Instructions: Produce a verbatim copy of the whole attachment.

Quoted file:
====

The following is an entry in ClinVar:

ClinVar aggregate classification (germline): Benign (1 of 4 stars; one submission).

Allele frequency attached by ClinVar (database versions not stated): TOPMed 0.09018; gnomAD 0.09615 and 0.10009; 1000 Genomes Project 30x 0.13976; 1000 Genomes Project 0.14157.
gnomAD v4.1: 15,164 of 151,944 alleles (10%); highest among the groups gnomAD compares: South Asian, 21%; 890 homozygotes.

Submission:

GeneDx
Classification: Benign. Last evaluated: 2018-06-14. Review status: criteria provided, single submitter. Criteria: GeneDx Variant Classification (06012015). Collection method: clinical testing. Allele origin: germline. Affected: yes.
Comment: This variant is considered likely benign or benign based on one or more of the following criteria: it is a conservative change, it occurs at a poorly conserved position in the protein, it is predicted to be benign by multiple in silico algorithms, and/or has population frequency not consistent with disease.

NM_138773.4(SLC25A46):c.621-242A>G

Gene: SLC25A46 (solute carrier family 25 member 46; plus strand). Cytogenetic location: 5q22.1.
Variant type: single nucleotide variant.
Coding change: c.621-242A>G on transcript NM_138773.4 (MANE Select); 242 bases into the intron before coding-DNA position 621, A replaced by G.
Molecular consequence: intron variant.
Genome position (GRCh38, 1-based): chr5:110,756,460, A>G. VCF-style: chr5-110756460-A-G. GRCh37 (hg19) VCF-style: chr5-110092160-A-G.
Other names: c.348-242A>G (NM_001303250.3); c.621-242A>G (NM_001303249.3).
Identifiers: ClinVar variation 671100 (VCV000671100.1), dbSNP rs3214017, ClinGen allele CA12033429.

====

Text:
The following is an entry in ClinVar:

ClinVar aggregate classification (germline): Benign (1 of 4 stars; one submission).

Allele frequency attached by ClinVar (database versions not stated): TOPMed 0.09018; gnomAD 0.09615 and 0.10009; 1000 Genomes Project 30x 0.13976; 1000 Genomes Project 0.14157.
gnomAD v4.1: 15,164 of 151,944 alleles (10%); highest among the groups gnomAD compares: South Asian, 21%; 890 homozygotes.

Submission:

GeneDx
Classification: Benign. Last evaluated: 2018-06-14. Review status: criteria provided, single submitter. Criteria: GeneDx Variant Classification (06012015). Collection method: clinical testing. Allele origin: germline. Affected: yes.
Comment: This variant is considered likely benign or benign based on one or more of the following criteria: it is a conservative change, it occurs at a poorly conserved position in the protein, it is predicted to be benign by multiple in silico algorithms, and/or has population frequency not consistent with disease.

NM_138773.4(SLC25A46):c.621-242A>G

Gene: SLC25A46 (solute carrier family 25 member 46; plus strand). Cytogenetic location: 5q22.1.
Variant type: single nucleotide variant.
Coding change: c.621-242A>G on transcript NM_138773.4 (MANE Select); 242 bases into the intron before coding-DNA position 621, A replaced by G.
Molecular consequence: intron variant.
Genome position (GRCh38, 1-based): chr5:110,756,460, A>G. VCF-style: chr5-110756460-A-G. GRCh37 (hg19) VCF-style: chr5-110092160-A-G.
Other names: c.348-242A>G (NM_001303250.3); c.621-242A>G (NM_001303249.3).
Identifiers: ClinVar variation 671100 (VCV000671100.1), dbSNP rs3214017, ClinGen allele CA12033429.